Nn3 track

Discussion in 'N / Z Scale Model Trains' started by Meiriongwril, Mar 5, 2006.

  1. Meiriongwril

    Meiriongwril Member

    Does anyone know of a supplier of Nn3 track other than Aspen Models? Aspen's prices are pretty steep (over $40 for a turnout).
    Microtrains make Nn3 cars, but don't seem to have track listed on their website.
    Aspen's do have dual-gauge track (pretty cool I think:D ) but in terms of single gauge Nn3, is there an alternative?
  2. brakie

    brakie Active Member

  3. cidchase

    cidchase Active Member

    Hm, I had thought that z-scale track (6.5mm?) was generally used for Nn3 but looking
    deeper, it's really Nn42. So is the Aspen Models Z track different from their Nn3 track?
    I see they have Code 55 and Code 40 in both. Every day I find something else I don't
    know!!:D :D :D If I keep on like this I'll wind up Knowin' nuttin'!! :oops:
  4. Meiriongwril

    Meiriongwril Member

    You can of course use Z gauge track - but the ties (sleepers for UK folk) are too close together to be scale. So Nn3 track is the same width as Z, but the ties are spaced further apart to be scale for 1:160
  5. Triplex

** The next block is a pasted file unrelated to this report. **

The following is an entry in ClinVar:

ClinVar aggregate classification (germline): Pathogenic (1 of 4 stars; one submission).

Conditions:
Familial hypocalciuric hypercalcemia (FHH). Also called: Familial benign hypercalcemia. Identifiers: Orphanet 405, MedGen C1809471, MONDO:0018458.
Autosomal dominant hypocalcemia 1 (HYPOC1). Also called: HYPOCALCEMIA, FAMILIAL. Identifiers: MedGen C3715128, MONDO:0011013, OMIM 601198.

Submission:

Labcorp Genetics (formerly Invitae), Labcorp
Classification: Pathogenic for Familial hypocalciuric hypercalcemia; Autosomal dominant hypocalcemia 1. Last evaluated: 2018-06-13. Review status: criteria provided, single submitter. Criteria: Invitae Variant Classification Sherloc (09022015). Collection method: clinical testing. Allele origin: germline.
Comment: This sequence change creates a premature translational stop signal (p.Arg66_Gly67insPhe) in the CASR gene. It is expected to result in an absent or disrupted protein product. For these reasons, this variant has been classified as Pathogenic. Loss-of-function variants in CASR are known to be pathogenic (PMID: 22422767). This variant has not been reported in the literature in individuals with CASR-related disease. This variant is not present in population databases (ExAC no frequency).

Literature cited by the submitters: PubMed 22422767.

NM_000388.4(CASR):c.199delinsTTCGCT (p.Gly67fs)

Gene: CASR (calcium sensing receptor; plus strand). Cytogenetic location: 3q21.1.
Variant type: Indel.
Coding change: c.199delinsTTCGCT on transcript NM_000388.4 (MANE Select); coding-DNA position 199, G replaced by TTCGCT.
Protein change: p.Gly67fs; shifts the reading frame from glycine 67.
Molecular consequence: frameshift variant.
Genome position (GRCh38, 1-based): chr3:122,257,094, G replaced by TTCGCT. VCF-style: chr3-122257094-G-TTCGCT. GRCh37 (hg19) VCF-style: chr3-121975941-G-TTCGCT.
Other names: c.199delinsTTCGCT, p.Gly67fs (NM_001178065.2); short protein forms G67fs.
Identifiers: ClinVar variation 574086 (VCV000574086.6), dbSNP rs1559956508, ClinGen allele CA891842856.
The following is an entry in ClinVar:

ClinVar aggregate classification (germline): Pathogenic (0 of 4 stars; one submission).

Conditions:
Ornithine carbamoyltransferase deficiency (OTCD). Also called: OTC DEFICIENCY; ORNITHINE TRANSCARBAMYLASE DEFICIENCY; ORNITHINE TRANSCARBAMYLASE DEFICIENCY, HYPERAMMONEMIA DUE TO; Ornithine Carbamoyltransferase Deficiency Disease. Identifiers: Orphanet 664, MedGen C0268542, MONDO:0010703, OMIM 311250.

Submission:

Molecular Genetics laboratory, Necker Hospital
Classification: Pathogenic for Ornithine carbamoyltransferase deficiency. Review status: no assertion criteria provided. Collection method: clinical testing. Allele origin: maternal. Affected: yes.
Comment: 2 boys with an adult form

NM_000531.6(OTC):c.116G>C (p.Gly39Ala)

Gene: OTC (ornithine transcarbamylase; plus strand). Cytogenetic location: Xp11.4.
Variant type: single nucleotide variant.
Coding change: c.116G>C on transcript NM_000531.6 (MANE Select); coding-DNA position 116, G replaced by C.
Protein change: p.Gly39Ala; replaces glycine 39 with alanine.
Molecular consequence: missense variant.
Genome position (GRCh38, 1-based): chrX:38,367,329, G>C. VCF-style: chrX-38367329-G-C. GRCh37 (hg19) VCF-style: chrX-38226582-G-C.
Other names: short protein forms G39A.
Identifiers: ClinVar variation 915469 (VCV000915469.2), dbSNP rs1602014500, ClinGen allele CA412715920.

Triplex Active Member

    Of existing narrow gauges, Z track is closest to meter-gauge in N. But North American modellers use it for 3' gauge anyway.
  6. DavidB-AU

    DavidB-AU Member

    Peco makes Nn3 flex. They advertise it as N-6.5.

    Micro Engineering code 55 turnouts can be narrowed relatively easily. The skills required to do this are not much more than you'd need to build track by hand.

    If you intend to make a lot of turnouts it's probably cheaper to take the plunge and build them yourself. A Fast Tracks assembly jig and Micro engineering code 55 rail would pay for itself after about 5 turnouts, or there are downloadable paper templates.

    There rumours that Marklin would be releasing a range of Nn3 (US market) and Nm (European market) models under the Trix brand, with track to match.

  7. eightyeightfan1

    eightyeightfan1 Now I'm AMP'd

    Being out of N scale for awhile now, but aren't the MT narrow gauge cars meant to run on standard N scale track?
  8. Triplex

    Triplex Active Member

    That's the standard way of describing narrow gauges in Europe and Britain - by track gauge in actual millimeters rather than scale feet or inches.
    MT makes Nn3.
  9. Dominique

    Dominique New Member

    Not sure, as on the opposite average Z track (Micro-Trains track excepted) has a too large tie spacing. So I think Peco or Marklin Z brand may be used as a Nn3 track without any problem.


Share This Page